What is the meaning of life? When this question is asked, it is usually in a philosophical manner. However, the lack of a grounded definition to this question may be the root of some of our world’s greatest problems. If we cannot even identify the definition of the term life, then how can we begin debates about such topics? Once we have defined the term, we must then go a step further and analyze its importance in society.
Before I go on a rant about how stupid it is to value the life of a gorilla over that of a four-year-old boy, I will define the very premise of this notion. Life is any form of creation that can bring glory to the Lord. It may be in the form of humans, it may be in the form of the magnificent nature that surrounds us, and it may be in the form of an animal. Life was created by God for the purpose of bringing glory to Him.
So, if life is such, and it includes both humans and animals, and even includes a random species of ficus, then why should there be a debate about the importance of a gorilla versus a human? Well, this debate resumes due to the fact that while all life was created essentially for the same purpose, there are some forms of life that we hold more valuable than others — such life being humans.
Why? This is because ultimately the only ones who worship the Lord and have the ability to actively choose to follow or not follow the Lord are humans. Likewise to when a ficus dies, gorillas are not destined for heaven or hell. Humans are the only form of life who, when they die, either go to heaven or hell. The very fact that humans are the only ones who can choose to accept or deny to live a life glorifying to Christ allows for a greater value and importance to be placed on that of humans.
Now that I have explained life and analyzed its role in society, I will go on my rant about the stupidity surrounding this gorilla debate. First off, we are not talking about some random species of something that happens to be alive. We are talking about a living, breathing, human being who happens to be a small child. How can we live in a world where people get upset that a small innocent child was saved? Is this really our priority — to fight for the life of a zoo animal over that of someone who could one day be the president? Even if they don’t become president — they could be your garbage man, your teacher, your firefighter — whatever they may be, they are a human who plays a role in our society.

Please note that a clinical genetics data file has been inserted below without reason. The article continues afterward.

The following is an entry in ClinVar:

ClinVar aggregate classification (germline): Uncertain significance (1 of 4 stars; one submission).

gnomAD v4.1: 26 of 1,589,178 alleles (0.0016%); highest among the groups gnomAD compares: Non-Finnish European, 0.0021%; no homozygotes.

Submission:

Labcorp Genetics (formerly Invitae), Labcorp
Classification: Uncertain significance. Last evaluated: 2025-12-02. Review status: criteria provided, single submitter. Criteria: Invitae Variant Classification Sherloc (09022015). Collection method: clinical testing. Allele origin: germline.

If it was your own child, or your little brother, or even a stranger, would not their life matter more than an ape? Come on America! If the gorilla was tranquilized instead of killed, it may not have set in until too late — in the meantime agitating the beast and allowing it to kill the child.
For you animal activists who still are not enthused by this argument — that the boy’s survival depended on the immediate destabilization of the gorilla — then picture me this. Picture the gorilla being tranquilized and becoming angry. Would you rather witness a small child being slaughtered by a gorilla, just so that the gorilla could survive a few more years in a cage? (If your answer is yes, then you have a lot of reevaluation to do in your life.)
We could debate what to do out of such a tragedy. We could call for the zoo to raise their fences, or for all animals to be sent back to the wild. But, ultimately, the moral of the reaction of this story should be the following: America needs to get its priorities straight. People are more valuable than animals, and should be treated like such. End of story. So, stop complaining about this gorilla thing, weigh your priorities, and stand up for what is important — the dignity of human life.